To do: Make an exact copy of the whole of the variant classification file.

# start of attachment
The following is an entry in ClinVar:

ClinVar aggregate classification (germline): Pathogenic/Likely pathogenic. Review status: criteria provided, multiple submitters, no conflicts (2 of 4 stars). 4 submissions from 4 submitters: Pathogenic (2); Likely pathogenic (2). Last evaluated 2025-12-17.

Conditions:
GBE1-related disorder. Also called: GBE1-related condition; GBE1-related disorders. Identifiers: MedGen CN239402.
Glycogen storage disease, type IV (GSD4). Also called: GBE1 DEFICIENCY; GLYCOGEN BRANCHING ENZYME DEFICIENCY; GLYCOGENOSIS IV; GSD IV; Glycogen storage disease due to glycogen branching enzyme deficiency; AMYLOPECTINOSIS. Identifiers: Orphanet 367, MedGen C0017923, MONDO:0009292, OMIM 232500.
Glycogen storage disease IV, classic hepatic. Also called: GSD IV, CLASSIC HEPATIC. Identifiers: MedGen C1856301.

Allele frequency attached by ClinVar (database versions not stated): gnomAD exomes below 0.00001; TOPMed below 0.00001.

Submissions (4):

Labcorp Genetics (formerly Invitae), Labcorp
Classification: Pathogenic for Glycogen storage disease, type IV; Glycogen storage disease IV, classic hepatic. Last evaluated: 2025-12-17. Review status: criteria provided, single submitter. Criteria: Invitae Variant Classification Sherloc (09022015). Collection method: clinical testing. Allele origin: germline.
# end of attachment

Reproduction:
The following is an entry in ClinVar:

ClinVar aggregate classification (germline): Pathogenic/Likely pathogenic. Review status: criteria provided, multiple submitters, no conflicts (2 of 4 stars). 4 submissions from 4 submitters: Pathogenic (2); Likely pathogenic (2). Last evaluated 2025-12-17.

Conditions:
GBE1-related disorder. Also called: GBE1-related condition; GBE1-related disorders. Identifiers: MedGen CN239402.
Glycogen storage disease, type IV (GSD4). Also called: GBE1 DEFICIENCY; GLYCOGEN BRANCHING ENZYME DEFICIENCY; GLYCOGENOSIS IV; GSD IV; Glycogen storage disease due to glycogen branching enzyme deficiency; AMYLOPECTINOSIS. Identifiers: Orphanet 367, MedGen C0017923, MONDO:0009292, OMIM 232500.
Glycogen storage disease IV, classic hepatic. Also called: GSD IV, CLASSIC HEPATIC. Identifiers: MedGen C1856301.

Allele frequency attached by ClinVar (database versions not stated): gnomAD exomes below 0.00001; TOPMed below 0.00001.

Submissions (4):

Labcorp Genetics (formerly Invitae), Labcorp
Classification: Pathogenic for Glycogen storage disease, type IV; Glycogen storage disease IV, classic hepatic. Last evaluated: 2025-12-17. Review status: criteria provided, single submitter. Criteria: Invitae Variant Classification Sherloc (09022015). Collection method: clinical testing. Allele origin: germline.